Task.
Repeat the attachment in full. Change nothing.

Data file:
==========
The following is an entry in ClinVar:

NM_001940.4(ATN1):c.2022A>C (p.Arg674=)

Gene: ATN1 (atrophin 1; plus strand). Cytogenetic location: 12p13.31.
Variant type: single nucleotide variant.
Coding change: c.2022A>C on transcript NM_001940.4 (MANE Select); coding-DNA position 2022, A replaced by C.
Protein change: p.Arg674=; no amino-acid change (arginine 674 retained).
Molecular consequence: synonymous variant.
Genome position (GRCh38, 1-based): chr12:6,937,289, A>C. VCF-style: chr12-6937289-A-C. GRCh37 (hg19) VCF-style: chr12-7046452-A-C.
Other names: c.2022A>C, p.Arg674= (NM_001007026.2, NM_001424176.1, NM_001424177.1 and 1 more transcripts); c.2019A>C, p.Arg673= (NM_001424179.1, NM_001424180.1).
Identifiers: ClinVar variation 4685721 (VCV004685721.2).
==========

The following is an entry in ClinVar:

NM_001940.4(ATN1):c.2022A>C (p.Arg674=)

Gene: ATN1 (atrophin 1; plus strand). Cytogenetic location: 12p13.31.
Variant type: single nucleotide variant.
Coding change: c.2022A>C on transcript NM_001940.4 (MANE Select); coding-DNA position 2022, A replaced by C.
Protein change: p.Arg674=; no amino-acid change (arginine 674 retained).
Molecular consequence: synonymous variant.
Genome position (GRCh38, 1-based): chr12:6,937,289, A>C. VCF-style: chr12-6937289-A-C. GRCh37 (hg19) VCF-style: chr12-7046452-A-C.
Other names: c.2022A>C, p.Arg674= (NM_001007026.2, NM_001424176.1, NM_001424177.1 and 1 more transcripts); c.2019A>C, p.Arg673= (NM_001424179.1, NM_001424180.1).
Identifiers: ClinVar variation 4685721 (VCV004685721.2).